How "CAN" you make safe circuits safer? Redundancy!

Other Parts Discussed in Post: SN65HVD257

Any accident reported in the news makes me we wonder about safety – not just in planes, trains and automobiles but everywhere around us. What if the train ride I enjoyed had a problem with the sensor network that causes a malfunction? Or the elevator gets stuck due to some issue with the network? What if my manufacturing line or production robots fail catastrophically? In such times, I hope that the engineers designing these applications thought thoroughly about safety and redundancy. Economically, redundancy is also great practice. What if a system critical to your business fails? The lost output is financially important. 

Redundancy – having two or three of everything so that if one fails the others work – can add margin to functional safety of these networks and systems. You might ask, does redundancy mean a higher price because there are two of everything? I understand that we live in a world where everyone wants “everything for nothing,”give me all the features at the lowest price. But there are instances, especially when it affects my life or someone else’s that I am more than willing to pay for redundancy.

So how does this relate to CAN? CAN has its advantages with cost, error handling, prioritization and arbitration. Therefore, CAN networks are widely used in these and other applications for data communications. CAN serves as a fundamental networking technology.

Our team has taken the redundancy concept and applied it to a CAN transceiver (SN65HVD257) allowing for easy implementation of a redundant CAN physical layer (network). Take a look at Figure 1. Each microprocessor along with the CAN transceivers is one physically redundant node. Traditionally, you would have one CAN controller (microprocessor) and one CAN transceiver per node. But for redundant CAN networks we have two CAN transceivers and two bus connections per node. These transceivers and buses work in parallel, sending the same message on two separate buses. If one of the buses fails, the other is still functional. This system also detects which of the two buses failed and to which CAN state it failed: dominant or recessive, aiding in system debug and repair.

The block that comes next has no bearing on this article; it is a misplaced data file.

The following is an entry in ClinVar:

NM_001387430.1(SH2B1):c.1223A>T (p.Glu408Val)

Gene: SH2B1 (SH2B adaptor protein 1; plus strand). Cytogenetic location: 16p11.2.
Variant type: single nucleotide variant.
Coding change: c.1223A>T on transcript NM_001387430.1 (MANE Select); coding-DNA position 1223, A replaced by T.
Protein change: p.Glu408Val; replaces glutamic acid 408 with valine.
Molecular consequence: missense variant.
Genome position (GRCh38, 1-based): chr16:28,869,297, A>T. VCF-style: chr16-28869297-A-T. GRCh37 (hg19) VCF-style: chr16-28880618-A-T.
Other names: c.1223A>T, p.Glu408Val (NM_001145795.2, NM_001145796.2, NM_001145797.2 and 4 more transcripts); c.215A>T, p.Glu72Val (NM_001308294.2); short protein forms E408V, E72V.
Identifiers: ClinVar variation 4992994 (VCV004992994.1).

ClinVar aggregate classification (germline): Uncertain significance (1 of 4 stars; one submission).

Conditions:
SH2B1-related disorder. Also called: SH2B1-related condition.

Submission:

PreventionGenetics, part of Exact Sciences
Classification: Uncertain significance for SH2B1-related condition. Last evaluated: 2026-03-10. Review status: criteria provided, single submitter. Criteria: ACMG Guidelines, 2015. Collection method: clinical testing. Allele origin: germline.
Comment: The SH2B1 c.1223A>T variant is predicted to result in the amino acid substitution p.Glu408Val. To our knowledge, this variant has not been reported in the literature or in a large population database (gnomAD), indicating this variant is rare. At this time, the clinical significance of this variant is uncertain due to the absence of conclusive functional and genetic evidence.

Figure 1. Typical redundant physical layer CAN network using the SN65HVD257

As one of our industrial automation customers said “if our logistical system fails, we are dead in the water.” Through the use of redundant networks, we ensure continuity of process so there is no loss of revenue. When a network issue occurs, we don't have a line-down event because there is a second redundant network already in place.  Who wouldn't want some extra dough in their pockets especially in this economy?

So even if the safety reasons don’t motivate you to add redundancy to your systems, think of the financial reasons. And don’t forget to invite me for a drink to celebrate the success of your new redundant, efficient system. Cheers!

For more information:

-          SN65HVD257 product information

-          SN65HVD257 evaluation module

-          User’s guide